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Vic Auditor General scrutinises Vic Gov's Environmental Effects Statements in property development

Successive Victorian governments too closely aligned with property development and investment have inflicted continuous rapid population growth on Victorians. This has had a terrible effect on democratic rights to object and protect property and the environment, built and wild. It has seemed that no power could hold the government up to any effective criticism. The Victorian Auditor General has tabled the following reports. We have included an extract from the report which shows a democratic deficit in the public review process. This report may be of use to population and environment activists and they should publicise it.

Effectiveness of the Environmental Effects Statement Process

Tabled: 22 March 2017
Land use planning and development are important for meeting the changing needs of the growing population. An environmental impact assessment is a tool used to predict the environmental, social and economic effects of a proposed development at an early stage in project planning and design.  The assessment aims to find ways to reduce negative impacts, and shape projects to suit the local environment.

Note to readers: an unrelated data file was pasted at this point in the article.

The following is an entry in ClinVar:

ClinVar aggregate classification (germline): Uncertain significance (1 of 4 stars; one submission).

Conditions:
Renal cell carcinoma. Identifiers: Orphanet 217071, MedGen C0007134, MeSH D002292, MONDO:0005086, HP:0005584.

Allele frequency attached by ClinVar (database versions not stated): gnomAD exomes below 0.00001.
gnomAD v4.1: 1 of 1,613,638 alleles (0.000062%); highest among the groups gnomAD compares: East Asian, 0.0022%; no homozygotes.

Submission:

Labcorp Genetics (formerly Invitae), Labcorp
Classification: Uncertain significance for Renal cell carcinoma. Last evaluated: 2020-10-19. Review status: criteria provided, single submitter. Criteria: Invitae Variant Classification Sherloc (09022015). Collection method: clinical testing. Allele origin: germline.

In Victoria, assessments of the environmental impact of proposed development projects are conducted through the Environmental Effects Statement process under the Environment Effects Act
1978.

In this audit, the Victorian Auditor General examined if the Department of Environment, Land, Water and Planning is managing the Environment Effects Statement process effectively.

It makes eight recommendations for the Department of Environment, Land, Water and Planning. Candobetter.net has included below the video the observations and recommendations on the hearing processes in public reviews. They will be very interesting for groups like Planning Backlash and Protectors of Public Lands, whose members have so often complained of how difficult and unfair the process of objecting to constant damaging development has become.

An extract from the full report shows democratic deficit in the public review process

4.3 Public review process

The Ministerial Guidelines provide a range of consultative options for the public review stage of an EES. These include:

  • an inquiry by written submission
  • an inquiry by submitter's conference
  • an inquiry by formal hearing where proponents and submitters can present their cases and expert witnesses can be called.

We examined seven projects with referral decisions since September 2011 that have progressed to the public review stage. We found that public consultation occurred through inquiry by formal hearing in all cases. The department has not recommended the minister use the alternative consultation options to the formal hearing.